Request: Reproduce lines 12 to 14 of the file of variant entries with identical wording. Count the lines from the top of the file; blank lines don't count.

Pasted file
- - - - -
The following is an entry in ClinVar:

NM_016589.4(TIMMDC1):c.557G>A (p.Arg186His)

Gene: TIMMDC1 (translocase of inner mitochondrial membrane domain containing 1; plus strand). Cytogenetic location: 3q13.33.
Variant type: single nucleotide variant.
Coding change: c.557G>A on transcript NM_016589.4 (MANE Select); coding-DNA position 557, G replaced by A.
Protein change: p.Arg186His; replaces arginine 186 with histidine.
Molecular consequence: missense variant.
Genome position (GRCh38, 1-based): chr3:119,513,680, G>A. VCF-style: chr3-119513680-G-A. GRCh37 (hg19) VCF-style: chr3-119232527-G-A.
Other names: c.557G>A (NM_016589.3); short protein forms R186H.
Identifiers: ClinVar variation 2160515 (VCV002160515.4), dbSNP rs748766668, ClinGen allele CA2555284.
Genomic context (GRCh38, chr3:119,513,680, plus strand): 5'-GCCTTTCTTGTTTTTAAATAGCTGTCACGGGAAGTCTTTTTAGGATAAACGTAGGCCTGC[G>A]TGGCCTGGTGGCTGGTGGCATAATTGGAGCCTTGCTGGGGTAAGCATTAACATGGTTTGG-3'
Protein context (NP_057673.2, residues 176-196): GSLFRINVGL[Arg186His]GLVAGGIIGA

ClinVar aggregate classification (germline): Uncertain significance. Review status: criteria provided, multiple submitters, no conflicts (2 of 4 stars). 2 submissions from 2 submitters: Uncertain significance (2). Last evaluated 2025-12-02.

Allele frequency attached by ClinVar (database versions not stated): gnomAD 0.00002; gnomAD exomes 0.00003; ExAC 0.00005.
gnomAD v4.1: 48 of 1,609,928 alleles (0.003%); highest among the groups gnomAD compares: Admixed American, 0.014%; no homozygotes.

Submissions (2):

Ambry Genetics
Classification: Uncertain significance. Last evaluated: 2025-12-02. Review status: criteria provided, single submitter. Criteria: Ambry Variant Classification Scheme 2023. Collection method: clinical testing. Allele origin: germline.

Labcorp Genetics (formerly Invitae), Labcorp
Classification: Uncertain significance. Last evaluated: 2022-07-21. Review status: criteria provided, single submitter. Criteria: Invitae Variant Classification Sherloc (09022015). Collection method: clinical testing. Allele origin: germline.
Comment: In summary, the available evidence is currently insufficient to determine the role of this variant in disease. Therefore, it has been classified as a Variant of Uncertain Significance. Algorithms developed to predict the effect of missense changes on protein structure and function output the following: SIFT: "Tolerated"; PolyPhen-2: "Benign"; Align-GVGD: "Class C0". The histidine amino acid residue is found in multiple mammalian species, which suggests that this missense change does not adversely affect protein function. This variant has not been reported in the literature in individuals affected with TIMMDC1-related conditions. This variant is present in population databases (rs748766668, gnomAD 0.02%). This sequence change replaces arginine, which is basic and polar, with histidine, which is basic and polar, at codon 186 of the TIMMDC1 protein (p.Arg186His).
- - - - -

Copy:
Protein context (NP_057673.2, residues 176-196): GSLFRINVGL[Arg186His]GLVAGGIIGA

ClinVar aggregate classification (germline): Uncertain significance. Review status: criteria provided, multiple submitters, no conflicts (2 of 4 stars). 2 submissions from 2 submitters: Uncertain significance (2). Last evaluated 2025-12-02.

Allele frequency attached by ClinVar (database versions not stated): gnomAD 0.00002; gnomAD exomes 0.00003; ExAC 0.00005.